Both sides feel that their message is not getting through. So, day by day they raise their voices and sharpen their rhetoric to make the other side listen. And still, nothing seems to work. Which may well lead to the conclusion that only a very loud noise — of sirens, of pain, of a collision, of a mob — will get their point across. 

How will this happen? The possibilities are many, which makes the danger more tangible. It can be a driver who loses patience as he is stuck in the endless traffic jams created by the protesters. It can be a police officer who has trouble controlling his nerves. It can be a demonstration that gets out of hand. It can be a loose cannon deciding to spill blood. It can happen today or tomorrow, or next week, or next month. And there will be nothing surprising about it. 

When violence breaks out, the right will accuse the left of breaking the rules and the left will accuse the right of opacity and rapacity. But the ultimate question of guilt depends to a large extent on luck: Which side is responsible for the violence? And no one should be tempted to believe that the potential for violence is to be found only on “the other side”.

Did you buy a candle? If you love Israel, keep it in a nearby place, for use in case of need. Keep it for use when the familiar ritual of grief and remorse begins. Let it burn amid the tired parade of agonizing speeches by politicians, academics, rabbis, intellectuals, artists, celebrities.

They will all say gloomily: the writing was on the wall. And no one will object, because the writing is on the wall.

They will all ask gloomily: How did we degenerate into this? And the honest answer would be: quite easily. 

Something I wrote in Hebrew

A new TV series attempts to define and describe secular Jews in Israel. Here’s what I said about it:

A large majority of the secular Jews in Israel also want Israel to be a Jewish state. In order for Israel to be a Jewish state, they need to define what is Judaism today. And  Israeli secularism has two possible paths. If secularism is simply a negation of the religious way of life, then secularism will continue to need religiosity to some extent. It will not be a viable alternative to religiosity but will simply be the less dominant Jewish group. On the other hand, if secularism is a kind of new Jewish “stream,” or a new Jewish concept, then a more interesting competition is underway. In that case, Israeli secularism presents not a negation of something but an alternative to something — a new kind of Judaism.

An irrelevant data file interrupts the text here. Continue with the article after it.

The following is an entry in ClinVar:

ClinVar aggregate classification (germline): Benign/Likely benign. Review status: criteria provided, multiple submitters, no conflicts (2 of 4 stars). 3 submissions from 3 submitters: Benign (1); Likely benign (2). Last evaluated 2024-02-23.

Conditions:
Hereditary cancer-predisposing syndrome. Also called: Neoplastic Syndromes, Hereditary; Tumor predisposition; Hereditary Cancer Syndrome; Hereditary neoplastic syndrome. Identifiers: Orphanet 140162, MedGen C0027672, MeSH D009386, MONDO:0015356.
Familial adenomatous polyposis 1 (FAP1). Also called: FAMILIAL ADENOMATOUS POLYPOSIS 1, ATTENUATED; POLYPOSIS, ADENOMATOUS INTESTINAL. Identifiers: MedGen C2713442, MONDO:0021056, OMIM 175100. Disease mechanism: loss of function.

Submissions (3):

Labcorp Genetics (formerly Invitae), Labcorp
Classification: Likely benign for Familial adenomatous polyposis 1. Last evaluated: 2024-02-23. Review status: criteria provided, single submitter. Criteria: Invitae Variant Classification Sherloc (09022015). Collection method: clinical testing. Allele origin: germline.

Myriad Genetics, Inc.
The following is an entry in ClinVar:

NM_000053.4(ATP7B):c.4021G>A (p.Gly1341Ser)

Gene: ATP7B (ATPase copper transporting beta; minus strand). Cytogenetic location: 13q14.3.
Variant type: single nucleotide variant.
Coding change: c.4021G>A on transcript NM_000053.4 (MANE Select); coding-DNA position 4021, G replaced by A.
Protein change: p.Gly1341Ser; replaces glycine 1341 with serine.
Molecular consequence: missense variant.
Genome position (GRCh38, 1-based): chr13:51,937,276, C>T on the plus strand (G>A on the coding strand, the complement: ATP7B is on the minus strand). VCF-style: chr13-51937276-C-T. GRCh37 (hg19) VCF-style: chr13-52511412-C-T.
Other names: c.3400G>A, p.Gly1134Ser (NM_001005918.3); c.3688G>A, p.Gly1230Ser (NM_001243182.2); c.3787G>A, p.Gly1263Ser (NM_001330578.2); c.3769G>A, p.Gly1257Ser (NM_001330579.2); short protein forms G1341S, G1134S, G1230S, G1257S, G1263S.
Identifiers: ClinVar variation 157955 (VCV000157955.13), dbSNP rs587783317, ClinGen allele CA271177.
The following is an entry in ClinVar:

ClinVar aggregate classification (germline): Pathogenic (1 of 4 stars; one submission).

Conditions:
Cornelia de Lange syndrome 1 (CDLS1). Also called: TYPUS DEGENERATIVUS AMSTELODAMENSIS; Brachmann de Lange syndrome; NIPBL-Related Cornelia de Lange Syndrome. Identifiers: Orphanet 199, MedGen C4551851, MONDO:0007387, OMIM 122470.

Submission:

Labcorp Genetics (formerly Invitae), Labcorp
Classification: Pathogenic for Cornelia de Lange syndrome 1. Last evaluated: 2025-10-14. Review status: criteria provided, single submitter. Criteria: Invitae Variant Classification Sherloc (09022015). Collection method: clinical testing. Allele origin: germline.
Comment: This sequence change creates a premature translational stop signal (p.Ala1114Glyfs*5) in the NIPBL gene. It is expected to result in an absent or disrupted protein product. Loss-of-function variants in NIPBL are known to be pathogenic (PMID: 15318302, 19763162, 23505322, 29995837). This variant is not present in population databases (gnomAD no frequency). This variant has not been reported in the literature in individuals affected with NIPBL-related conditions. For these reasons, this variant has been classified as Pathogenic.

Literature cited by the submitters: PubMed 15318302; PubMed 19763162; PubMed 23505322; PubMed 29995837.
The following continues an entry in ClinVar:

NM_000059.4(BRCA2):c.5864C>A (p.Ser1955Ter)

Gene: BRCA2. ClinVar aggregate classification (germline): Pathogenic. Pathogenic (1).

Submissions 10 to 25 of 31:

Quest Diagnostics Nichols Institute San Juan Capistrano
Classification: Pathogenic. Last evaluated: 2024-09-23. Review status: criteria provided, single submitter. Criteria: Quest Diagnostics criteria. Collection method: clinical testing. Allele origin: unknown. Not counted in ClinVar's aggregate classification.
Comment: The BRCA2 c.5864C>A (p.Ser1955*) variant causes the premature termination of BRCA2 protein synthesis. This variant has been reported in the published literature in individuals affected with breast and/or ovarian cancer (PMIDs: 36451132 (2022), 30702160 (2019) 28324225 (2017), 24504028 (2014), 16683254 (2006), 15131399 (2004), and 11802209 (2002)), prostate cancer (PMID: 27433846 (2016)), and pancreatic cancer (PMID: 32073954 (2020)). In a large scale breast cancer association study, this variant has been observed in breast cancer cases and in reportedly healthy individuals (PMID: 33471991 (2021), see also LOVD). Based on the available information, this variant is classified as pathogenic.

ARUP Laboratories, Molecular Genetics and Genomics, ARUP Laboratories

A week’s numbers

Israelis can’t be convinced to compromise when such a wide difference in the perception of the severity of the crisis exists.

 

A reader’s response:

Abraham Koppel asked: “what do you make of Biden saying that the current Israeli government is the most extreme ever?” My response: whether he should say such thing is a question we can ask, but when it comes to the actual situation, he is evidently right. 


Shmuel Rosner is senior political editor. For more analysis of Israeli and international politics, visit Rosner’s Domain at jewishjournal.com/rosnersdomain.